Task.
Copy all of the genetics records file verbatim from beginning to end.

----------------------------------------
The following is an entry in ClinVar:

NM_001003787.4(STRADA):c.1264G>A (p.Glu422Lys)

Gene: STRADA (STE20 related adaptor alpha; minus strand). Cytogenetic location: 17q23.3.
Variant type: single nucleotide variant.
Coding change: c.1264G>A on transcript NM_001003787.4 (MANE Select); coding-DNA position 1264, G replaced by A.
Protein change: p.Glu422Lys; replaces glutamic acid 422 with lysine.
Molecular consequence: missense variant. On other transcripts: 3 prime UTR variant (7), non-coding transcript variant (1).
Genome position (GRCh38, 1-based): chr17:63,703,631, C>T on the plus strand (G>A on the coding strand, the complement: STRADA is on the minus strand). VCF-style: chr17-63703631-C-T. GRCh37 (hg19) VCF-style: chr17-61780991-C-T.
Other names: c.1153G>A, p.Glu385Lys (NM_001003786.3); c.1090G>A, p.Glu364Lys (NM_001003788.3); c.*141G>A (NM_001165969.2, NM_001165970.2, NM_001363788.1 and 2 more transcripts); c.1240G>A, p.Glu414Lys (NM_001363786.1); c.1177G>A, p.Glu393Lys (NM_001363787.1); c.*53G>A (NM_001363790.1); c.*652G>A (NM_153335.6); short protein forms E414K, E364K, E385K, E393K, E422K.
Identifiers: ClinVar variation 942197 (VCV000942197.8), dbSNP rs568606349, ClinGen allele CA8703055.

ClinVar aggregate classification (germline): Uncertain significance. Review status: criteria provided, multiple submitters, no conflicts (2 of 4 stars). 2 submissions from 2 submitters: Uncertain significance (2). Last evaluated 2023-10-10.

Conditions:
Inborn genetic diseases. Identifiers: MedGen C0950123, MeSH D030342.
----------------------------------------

The following is an entry in ClinVar:

NM_001003787.4(STRADA):c.1264G>A (p.Glu422Lys)

Gene: STRADA (STE20 related adaptor alpha; minus strand). Cytogenetic location: 17q23.3.
Variant type: single nucleotide variant.
Coding change: c.1264G>A on transcript NM_001003787.4 (MANE Select); coding-DNA position 1264, G replaced by A.
Protein change: p.Glu422Lys; replaces glutamic acid 422 with lysine.
Molecular consequence: missense variant. On other transcripts: 3 prime UTR variant (7), non-coding transcript variant (1).
Genome position (GRCh38, 1-based): chr17:63,703,631, C>T on the plus strand (G>A on the coding strand, the complement: STRADA is on the minus strand). VCF-style: chr17-63703631-C-T. GRCh37 (hg19) VCF-style: chr17-61780991-C-T.
Other names: c.1153G>A, p.Glu385Lys (NM_001003786.3); c.1090G>A, p.Glu364Lys (NM_001003788.3); c.*141G>A (NM_001165969.2, NM_001165970.2, NM_001363788.1 and 2 more transcripts); c.1240G>A, p.Glu414Lys (NM_001363786.1); c.1177G>A, p.Glu393Lys (NM_001363787.1); c.*53G>A (NM_001363790.1); c.*652G>A (NM_153335.6); short protein forms E414K, E364K, E385K, E393K, E422K.
Identifiers: ClinVar variation 942197 (VCV000942197.8), dbSNP rs568606349, ClinGen allele CA8703055.

ClinVar aggregate classification (germline): Uncertain significance. Review status: criteria provided, multiple submitters, no conflicts (2 of 4 stars). 2 submissions from 2 submitters: Uncertain significance (2). Last evaluated 2023-10-10.

Conditions:
Inborn genetic diseases. Identifiers: MedGen C0950123, MeSH D030342.